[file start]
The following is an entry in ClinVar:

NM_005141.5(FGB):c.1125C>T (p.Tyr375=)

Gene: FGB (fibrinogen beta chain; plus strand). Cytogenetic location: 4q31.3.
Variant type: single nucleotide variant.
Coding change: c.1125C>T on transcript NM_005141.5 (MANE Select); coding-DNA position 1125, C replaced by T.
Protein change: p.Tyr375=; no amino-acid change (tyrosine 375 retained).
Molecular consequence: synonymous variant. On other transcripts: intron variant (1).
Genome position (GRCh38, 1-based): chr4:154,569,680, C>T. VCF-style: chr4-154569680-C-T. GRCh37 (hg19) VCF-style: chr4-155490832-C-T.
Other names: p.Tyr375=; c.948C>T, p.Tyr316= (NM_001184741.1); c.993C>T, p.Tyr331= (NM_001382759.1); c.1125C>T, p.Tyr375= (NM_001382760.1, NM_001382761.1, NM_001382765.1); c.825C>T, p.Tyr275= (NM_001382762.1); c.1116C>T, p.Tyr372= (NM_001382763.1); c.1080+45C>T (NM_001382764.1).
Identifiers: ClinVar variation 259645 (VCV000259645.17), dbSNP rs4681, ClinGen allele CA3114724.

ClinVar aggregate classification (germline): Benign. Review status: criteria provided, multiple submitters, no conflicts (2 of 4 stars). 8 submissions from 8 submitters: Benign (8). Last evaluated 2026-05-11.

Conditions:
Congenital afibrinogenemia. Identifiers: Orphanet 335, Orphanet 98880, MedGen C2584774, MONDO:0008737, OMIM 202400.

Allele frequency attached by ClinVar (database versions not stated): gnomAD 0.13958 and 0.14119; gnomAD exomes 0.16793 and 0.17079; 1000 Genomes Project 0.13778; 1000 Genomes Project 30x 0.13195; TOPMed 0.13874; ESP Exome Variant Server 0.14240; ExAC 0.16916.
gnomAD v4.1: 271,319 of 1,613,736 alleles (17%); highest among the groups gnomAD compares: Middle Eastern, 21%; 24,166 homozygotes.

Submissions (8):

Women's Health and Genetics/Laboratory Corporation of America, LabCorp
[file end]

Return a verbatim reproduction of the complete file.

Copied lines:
The following is an entry in ClinVar:

NM_005141.5(FGB):c.1125C>T (p.Tyr375=)

Gene: FGB (fibrinogen beta chain; plus strand). Cytogenetic location: 4q31.3.
Variant type: single nucleotide variant.
Coding change: c.1125C>T on transcript NM_005141.5 (MANE Select); coding-DNA position 1125, C replaced by T.
Protein change: p.Tyr375=; no amino-acid change (tyrosine 375 retained).
Molecular consequence: synonymous variant. On other transcripts: intron variant (1).
Genome position (GRCh38, 1-based): chr4:154,569,680, C>T. VCF-style: chr4-154569680-C-T. GRCh37 (hg19) VCF-style: chr4-155490832-C-T.
Other names: p.Tyr375=; c.948C>T, p.Tyr316= (NM_001184741.1); c.993C>T, p.Tyr331= (NM_001382759.1); c.1125C>T, p.Tyr375= (NM_001382760.1, NM_001382761.1, NM_001382765.1); c.825C>T, p.Tyr275= (NM_001382762.1); c.1116C>T, p.Tyr372= (NM_001382763.1); c.1080+45C>T (NM_001382764.1).
Identifiers: ClinVar variation 259645 (VCV000259645.17), dbSNP rs4681, ClinGen allele CA3114724.

ClinVar aggregate classification (germline): Benign. Review status: criteria provided, multiple submitters, no conflicts (2 of 4 stars). 8 submissions from 8 submitters: Benign (8). Last evaluated 2026-05-11.

Conditions:
Congenital afibrinogenemia. Identifiers: Orphanet 335, Orphanet 98880, MedGen C2584774, MONDO:0008737, OMIM 202400.

Allele frequency attached by ClinVar (database versions not stated): gnomAD 0.13958 and 0.14119; gnomAD exomes 0.16793 and 0.17079; 1000 Genomes Project 0.13778; 1000 Genomes Project 30x 0.13195; TOPMed 0.13874; ESP Exome Variant Server 0.14240; ExAC 0.16916.
gnomAD v4.1: 271,319 of 1,613,736 alleles (17%); highest among the groups gnomAD compares: Middle Eastern, 21%; 24,166 homozygotes.

Submissions (8):

Women's Health and Genetics/Laboratory Corporation of America, LabCorp